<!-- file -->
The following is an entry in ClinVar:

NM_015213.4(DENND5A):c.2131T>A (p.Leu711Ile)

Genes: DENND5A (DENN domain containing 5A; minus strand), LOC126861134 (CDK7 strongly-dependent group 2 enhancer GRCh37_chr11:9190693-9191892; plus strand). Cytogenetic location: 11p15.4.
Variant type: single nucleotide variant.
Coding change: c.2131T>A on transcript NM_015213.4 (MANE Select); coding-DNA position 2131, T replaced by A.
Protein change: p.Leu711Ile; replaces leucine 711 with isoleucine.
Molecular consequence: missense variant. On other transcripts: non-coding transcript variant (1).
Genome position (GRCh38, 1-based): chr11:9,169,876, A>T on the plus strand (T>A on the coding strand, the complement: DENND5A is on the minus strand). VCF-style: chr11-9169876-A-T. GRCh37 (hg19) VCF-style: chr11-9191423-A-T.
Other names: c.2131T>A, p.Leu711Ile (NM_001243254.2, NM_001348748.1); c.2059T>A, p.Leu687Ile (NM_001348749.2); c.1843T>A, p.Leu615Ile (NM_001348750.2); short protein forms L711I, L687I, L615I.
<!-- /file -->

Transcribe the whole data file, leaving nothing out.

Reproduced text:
The following is an entry in ClinVar:

NM_015213.4(DENND5A):c.2131T>A (p.Leu711Ile)

Genes: DENND5A (DENN domain containing 5A; minus strand), LOC126861134 (CDK7 strongly-dependent group 2 enhancer GRCh37_chr11:9190693-9191892; plus strand). Cytogenetic location: 11p15.4.
Variant type: single nucleotide variant.
Coding change: c.2131T>A on transcript NM_015213.4 (MANE Select); coding-DNA position 2131, T replaced by A.
Protein change: p.Leu711Ile; replaces leucine 711 with isoleucine.
Molecular consequence: missense variant. On other transcripts: non-coding transcript variant (1).
Genome position (GRCh38, 1-based): chr11:9,169,876, A>T on the plus strand (T>A on the coding strand, the complement: DENND5A is on the minus strand). VCF-style: chr11-9169876-A-T. GRCh37 (hg19) VCF-style: chr11-9191423-A-T.
Other names: c.2131T>A, p.Leu711Ile (NM_001243254.2, NM_001348748.1); c.2059T>A, p.Leu687Ile (NM_001348749.2); c.1843T>A, p.Leu615Ile (NM_001348750.2); short protein forms L711I, L687I, L615I.